Actually, Scott and his team want to talk to us about something else: how to renew the political system of a fractured United States. We know from the first moments that Humanity has destroyed the Earth and all that is left of it has migrated to the same planet. Up to this point, the metaphor could be talking about Venezuelan emigration in Madrid or the arrival of vacationers to the coastal towns on vacation for all we know. But we learn that until the very moment of the disaster, the United States (is there any other place in the whole world?) was experiencing a civil war between mithraics and atheists. And we discover in the second chapter that there is a Mithraic prophecy speaking of an orphaned child on a new planet who will unveil the secrets and reunite society and who, oh coincidence, could be the main character. For the third installment, the screenwriters already got him five little friends, each one in the canon of an American racial category, with a comically overdone apostle-like face. And in case we don’t get the clues, he reminds us that the number five is the most important for atheists.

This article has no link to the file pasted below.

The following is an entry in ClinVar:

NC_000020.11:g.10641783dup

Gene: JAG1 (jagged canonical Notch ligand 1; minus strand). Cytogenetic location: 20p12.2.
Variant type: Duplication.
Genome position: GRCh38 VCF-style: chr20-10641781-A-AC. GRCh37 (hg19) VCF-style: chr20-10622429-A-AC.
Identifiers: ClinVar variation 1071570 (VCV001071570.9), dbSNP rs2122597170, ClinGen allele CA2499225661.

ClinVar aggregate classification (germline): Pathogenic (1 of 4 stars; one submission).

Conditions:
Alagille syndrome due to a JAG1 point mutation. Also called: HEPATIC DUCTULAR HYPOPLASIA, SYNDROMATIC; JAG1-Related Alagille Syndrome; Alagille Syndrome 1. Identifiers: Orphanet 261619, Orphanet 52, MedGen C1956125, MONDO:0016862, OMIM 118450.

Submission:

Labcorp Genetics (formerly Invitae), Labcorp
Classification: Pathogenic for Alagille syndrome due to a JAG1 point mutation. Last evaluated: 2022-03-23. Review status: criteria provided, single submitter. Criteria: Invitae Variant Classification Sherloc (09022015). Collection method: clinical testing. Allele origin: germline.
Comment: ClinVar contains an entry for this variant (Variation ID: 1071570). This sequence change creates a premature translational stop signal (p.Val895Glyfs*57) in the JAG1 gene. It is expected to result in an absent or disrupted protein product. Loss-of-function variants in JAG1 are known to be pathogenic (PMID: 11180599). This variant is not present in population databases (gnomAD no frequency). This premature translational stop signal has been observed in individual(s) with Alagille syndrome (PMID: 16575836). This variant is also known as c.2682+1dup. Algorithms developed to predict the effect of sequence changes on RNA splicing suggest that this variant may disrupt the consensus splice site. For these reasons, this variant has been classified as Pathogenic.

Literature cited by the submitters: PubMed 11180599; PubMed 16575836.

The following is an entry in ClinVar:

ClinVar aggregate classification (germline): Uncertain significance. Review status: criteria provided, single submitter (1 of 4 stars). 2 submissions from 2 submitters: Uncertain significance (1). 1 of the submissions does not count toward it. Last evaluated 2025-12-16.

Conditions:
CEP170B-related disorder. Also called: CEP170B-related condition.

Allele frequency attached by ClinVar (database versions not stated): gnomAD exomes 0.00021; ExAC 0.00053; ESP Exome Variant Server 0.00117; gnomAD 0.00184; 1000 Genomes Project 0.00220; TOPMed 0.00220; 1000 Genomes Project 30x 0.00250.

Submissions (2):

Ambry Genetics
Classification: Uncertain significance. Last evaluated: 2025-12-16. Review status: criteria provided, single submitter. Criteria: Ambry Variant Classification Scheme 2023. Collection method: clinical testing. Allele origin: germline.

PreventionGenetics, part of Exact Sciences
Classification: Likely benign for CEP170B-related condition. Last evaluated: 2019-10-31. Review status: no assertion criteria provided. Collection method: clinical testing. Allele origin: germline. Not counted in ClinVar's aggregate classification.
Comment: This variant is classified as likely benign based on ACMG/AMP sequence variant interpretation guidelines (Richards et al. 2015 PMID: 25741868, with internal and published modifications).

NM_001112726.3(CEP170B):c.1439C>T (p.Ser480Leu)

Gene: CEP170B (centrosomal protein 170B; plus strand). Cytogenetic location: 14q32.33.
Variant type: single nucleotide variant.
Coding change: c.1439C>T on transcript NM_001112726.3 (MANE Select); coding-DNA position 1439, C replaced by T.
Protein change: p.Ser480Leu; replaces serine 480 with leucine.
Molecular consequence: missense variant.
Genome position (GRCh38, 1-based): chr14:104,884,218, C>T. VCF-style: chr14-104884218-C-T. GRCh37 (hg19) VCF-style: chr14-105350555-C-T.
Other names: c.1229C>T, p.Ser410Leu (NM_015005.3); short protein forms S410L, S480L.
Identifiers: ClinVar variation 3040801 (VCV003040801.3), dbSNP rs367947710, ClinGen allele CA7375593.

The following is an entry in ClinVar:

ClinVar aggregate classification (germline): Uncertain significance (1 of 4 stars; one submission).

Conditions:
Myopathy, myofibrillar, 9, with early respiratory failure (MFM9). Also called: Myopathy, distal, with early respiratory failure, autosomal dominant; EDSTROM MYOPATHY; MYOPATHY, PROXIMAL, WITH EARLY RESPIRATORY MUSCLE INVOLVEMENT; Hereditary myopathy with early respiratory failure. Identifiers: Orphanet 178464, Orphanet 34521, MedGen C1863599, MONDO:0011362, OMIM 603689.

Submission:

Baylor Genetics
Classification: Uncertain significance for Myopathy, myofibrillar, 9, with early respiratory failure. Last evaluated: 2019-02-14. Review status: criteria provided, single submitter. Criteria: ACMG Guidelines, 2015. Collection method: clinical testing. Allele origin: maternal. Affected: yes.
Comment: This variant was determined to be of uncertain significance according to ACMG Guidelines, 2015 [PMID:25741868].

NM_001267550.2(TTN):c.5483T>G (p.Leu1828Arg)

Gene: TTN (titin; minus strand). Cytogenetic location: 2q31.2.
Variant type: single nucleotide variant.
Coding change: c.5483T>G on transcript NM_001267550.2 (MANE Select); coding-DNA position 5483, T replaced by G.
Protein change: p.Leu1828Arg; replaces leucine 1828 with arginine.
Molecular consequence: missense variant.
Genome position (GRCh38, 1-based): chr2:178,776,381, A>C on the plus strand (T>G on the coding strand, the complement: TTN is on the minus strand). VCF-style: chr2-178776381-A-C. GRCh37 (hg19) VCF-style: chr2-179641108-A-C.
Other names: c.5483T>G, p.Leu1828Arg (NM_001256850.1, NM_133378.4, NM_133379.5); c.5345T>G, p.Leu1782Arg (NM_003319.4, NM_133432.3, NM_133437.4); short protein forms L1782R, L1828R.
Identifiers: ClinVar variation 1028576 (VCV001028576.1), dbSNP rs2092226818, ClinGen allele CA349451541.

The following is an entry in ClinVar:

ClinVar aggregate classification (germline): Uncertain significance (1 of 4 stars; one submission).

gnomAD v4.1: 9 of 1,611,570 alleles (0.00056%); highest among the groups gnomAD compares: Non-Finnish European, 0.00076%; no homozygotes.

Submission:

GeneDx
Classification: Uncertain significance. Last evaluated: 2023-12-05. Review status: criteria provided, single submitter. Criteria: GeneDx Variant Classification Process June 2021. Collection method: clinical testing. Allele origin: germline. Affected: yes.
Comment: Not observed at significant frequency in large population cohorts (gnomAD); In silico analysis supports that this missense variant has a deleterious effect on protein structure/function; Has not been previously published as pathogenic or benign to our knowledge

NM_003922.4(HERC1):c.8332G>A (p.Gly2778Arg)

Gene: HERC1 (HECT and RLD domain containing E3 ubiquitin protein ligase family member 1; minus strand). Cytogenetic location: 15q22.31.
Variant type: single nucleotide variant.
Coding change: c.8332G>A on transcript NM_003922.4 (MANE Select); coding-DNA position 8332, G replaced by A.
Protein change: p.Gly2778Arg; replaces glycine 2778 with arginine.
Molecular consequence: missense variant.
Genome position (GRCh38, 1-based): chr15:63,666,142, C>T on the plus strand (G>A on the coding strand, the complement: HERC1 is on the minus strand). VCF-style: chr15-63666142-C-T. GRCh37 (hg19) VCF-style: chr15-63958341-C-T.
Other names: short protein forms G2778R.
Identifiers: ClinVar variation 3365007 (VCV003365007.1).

If we ever doubted that this could lead to a sustainable messianic solution before November, the main Mithraic character turns out not to be a real Mithraic, but an atheist who managed to save himself and his partner by undergoing surgery to become the double of a Mithraic captain who totally looks like Ragnar Logbrok, with a guaranteed place on one of the three ships destined to save the religious elite. More coincidentally, the captain and his partner turned out to be the parents of one of the five children, and both Ragnar and his partner develop a sudden parental instinct when they meet him on the ship. In other words, the Mithraics are corrupt, prayerful, sexist, inefficient, owners of more advanced technologies, and win over atheists. Something suspiciously similar to Trumpism seen from Hollywood. But we have one hope left because everything points to the fact that they will end up having an atheist boss at heart. On the other hand, the child protagonist, raised in the militant and not very tolerant android atheism, he throws a few prayers every time he can. In short… the usual Protestant themes: fate and religious faith as a universal human instinct.
Is there hope in literature?